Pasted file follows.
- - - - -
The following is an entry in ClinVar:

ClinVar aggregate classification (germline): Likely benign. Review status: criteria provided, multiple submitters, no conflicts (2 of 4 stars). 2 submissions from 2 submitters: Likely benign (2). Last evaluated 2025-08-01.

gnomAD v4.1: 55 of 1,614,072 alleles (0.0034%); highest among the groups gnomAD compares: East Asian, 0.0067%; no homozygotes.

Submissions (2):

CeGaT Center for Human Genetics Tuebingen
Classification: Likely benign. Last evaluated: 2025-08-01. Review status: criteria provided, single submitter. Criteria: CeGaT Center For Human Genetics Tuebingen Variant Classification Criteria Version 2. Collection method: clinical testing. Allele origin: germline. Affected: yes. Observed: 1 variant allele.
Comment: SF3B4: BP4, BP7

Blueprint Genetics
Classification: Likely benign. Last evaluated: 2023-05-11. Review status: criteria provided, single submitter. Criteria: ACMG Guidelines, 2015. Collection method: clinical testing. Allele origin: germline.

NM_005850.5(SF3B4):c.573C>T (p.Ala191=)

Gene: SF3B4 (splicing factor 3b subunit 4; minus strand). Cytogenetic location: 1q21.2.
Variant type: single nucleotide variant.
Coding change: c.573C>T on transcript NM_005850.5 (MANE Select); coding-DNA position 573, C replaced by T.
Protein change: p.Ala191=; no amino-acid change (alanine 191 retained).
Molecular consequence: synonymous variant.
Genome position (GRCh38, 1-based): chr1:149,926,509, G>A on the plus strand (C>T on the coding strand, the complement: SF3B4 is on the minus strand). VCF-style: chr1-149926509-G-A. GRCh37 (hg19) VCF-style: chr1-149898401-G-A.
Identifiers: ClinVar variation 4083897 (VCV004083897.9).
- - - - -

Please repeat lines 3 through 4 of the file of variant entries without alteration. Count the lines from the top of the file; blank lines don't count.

gnomAD v4.1: 55 of 1,614,072 alleles (0.0034%); highest among the groups gnomAD compares: East Asian, 0.0067%; no homozygotes.

Submissions (2):